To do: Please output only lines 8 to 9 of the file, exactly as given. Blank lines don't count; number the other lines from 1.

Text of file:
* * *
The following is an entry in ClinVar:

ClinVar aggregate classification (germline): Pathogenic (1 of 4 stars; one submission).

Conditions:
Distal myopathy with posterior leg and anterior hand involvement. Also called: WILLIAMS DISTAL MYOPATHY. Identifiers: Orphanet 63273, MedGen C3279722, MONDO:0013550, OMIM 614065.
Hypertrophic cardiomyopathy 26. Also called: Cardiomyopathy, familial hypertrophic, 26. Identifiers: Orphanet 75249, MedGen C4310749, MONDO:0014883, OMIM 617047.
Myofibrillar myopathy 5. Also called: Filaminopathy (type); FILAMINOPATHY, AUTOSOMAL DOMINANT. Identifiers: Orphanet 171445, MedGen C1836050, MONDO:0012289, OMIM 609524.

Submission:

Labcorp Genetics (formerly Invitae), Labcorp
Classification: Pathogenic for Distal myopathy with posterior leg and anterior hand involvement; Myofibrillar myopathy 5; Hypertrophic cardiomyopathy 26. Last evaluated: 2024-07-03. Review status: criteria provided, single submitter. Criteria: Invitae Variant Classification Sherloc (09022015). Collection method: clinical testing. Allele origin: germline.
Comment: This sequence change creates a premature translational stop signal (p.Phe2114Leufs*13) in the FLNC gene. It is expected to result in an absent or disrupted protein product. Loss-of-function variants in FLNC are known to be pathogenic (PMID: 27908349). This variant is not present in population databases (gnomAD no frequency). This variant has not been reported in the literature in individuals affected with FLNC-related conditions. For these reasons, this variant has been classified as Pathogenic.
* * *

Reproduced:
Labcorp Genetics (formerly Invitae), Labcorp
Classification: Pathogenic for Distal myopathy with posterior leg and anterior hand involvement; Myofibrillar myopathy 5; Hypertrophic cardiomyopathy 26. Last evaluated: 2024-07-03. Review status: criteria provided, single submitter. Criteria: Invitae Variant Classification Sherloc (09022015). Collection method: clinical testing. Allele origin: germline.